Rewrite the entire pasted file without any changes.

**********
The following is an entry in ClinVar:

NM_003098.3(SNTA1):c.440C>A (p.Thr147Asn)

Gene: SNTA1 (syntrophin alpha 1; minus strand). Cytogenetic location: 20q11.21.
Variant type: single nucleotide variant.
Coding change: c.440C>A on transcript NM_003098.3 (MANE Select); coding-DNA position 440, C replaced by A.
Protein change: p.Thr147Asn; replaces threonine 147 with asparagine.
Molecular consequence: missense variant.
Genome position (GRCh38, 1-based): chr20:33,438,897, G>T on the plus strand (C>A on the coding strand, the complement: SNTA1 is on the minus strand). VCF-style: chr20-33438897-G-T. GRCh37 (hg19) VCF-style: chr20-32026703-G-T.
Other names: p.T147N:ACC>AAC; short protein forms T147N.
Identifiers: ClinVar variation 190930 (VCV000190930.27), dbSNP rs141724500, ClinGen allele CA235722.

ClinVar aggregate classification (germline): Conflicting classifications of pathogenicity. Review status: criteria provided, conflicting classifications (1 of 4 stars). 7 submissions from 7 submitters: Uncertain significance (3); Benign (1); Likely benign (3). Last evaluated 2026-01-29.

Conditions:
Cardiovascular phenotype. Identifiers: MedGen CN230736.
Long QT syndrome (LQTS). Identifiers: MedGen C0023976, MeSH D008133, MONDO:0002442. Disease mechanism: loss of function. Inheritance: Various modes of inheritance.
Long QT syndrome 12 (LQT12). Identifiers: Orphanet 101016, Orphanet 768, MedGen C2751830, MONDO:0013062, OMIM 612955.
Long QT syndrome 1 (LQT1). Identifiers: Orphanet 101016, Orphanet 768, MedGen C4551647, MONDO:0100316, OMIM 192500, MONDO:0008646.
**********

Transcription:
The following is an entry in ClinVar:

NM_003098.3(SNTA1):c.440C>A (p.Thr147Asn)

Gene: SNTA1 (syntrophin alpha 1; minus strand). Cytogenetic location: 20q11.21.
Variant type: single nucleotide variant.
Coding change: c.440C>A on transcript NM_003098.3 (MANE Select); coding-DNA position 440, C replaced by A.
Protein change: p.Thr147Asn; replaces threonine 147 with asparagine.
Molecular consequence: missense variant.
Genome position (GRCh38, 1-based): chr20:33,438,897, G>T on the plus strand (C>A on the coding strand, the complement: SNTA1 is on the minus strand). VCF-style: chr20-33438897-G-T. GRCh37 (hg19) VCF-style: chr20-32026703-G-T.
Other names: p.T147N:ACC>AAC; short protein forms T147N.
Identifiers: ClinVar variation 190930 (VCV000190930.27), dbSNP rs141724500, ClinGen allele CA235722.

ClinVar aggregate classification (germline): Conflicting classifications of pathogenicity. Review status: criteria provided, conflicting classifications (1 of 4 stars). 7 submissions from 7 submitters: Uncertain significance (3); Benign (1); Likely benign (3). Last evaluated 2026-01-29.

Conditions:
Cardiovascular phenotype. Identifiers: MedGen CN230736.
Long QT syndrome (LQTS). Identifiers: MedGen C0023976, MeSH D008133, MONDO:0002442. Disease mechanism: loss of function. Inheritance: Various modes of inheritance.
Long QT syndrome 12 (LQT12). Identifiers: Orphanet 101016, Orphanet 768, MedGen C2751830, MONDO:0013062, OMIM 612955.
Long QT syndrome 1 (LQT1). Identifiers: Orphanet 101016, Orphanet 768, MedGen C4551647, MONDO:0100316, OMIM 192500, MONDO:0008646.